Los Angeles Mayor Eric Garcetti kicked off his $20-million campaign to open new shelters across the city by announcing tentative plans Wednesday for a temporary homeless facility on a city-owned parking lot in the heart of Koreatown.
No details were available. The cost estimate, type of structure and capacity are awaiting engineering reports, although the mayor said he hoped the site could hold at least 65 beds.
The announcement functioned more as a pep rally for the mayor’s drive to open potentially both tent and trailer shelters than as an official launch. It featured City Council President Herb Wesson and dozens of Korean American, Bangladeshi and African American community members, as well as other church and business leaders and residents touting the shelter plan.
The initiative is a sharp departure from the administration’s focus on housing construction, as well as an acknowledgment of the city’s failure to stanch the spread of squalid encampments and the flow of new residents into homelessness.
Both Garcetti and Wesson emphasized the $20-million drive will not take away from the $1.2-billion fund that voters approved for homeless housing construction, and said the shelters will be part of a “pathway” to permanent homes.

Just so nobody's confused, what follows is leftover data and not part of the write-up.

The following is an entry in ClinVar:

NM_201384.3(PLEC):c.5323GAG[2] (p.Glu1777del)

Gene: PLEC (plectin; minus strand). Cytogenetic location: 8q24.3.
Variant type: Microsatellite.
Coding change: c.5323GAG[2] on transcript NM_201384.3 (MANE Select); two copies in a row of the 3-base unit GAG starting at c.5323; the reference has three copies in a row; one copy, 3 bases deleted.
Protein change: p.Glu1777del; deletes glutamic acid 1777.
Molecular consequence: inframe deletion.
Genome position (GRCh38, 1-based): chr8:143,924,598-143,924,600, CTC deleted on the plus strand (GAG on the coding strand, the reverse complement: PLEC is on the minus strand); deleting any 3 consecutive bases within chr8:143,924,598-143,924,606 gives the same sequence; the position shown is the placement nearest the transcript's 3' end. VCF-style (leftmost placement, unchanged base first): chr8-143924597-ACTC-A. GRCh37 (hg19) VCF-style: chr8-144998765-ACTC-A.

“Housing first is still a guiding principle of our strategy,” Garcetti said during the news conference. “Angelenos can’t wait for years to get off the street. This is filling the hole in between.”
The Koreatown shelter will be a 24-hour facility that allows pets and romantic partners, without any sobriety requirement, and offers services to help people get back on their feet.
“We’re not talking about warehouses,” Garcetti said.
The development could potentially worsen the notorious parking shortage for Koreatown’s vibrant nightlife businesses, but Wesson said there may be room to preserve space for cars.
Larry Gross, executive director of the Coalition for Economic Survival tenants group, said using city and commercial land to help homeless people instead of rent vouchers will help save rent-controlled apartments that are keeping the working poor off the streets.
“It’s not taking out existing affordable housing,” Gross said. “It’s exactly what the city should be doing.”
The mayor said other possible shelter sites include a lot next to the YMCA in Hollywood and another by the Homeboy Diner outside Chinatown. The first pilot shelter near Olvera Street in downtown Los Angeles is set to open with 45 beds in mid-July, officials said.
Garcetti also said he is talking with every council member, starting with Nury Martinez, who represents the northeast Valley, to identify other spots for shelter development.
The shelter initiative is designed to move up to 1,500 homeless people off the streets in the next six months.
Under the plan, which is part of Garcetti’s budget proposal, each of the 15 council districts would receive $1.33 million that would be forfeited if a shelter is not developed by the deadline.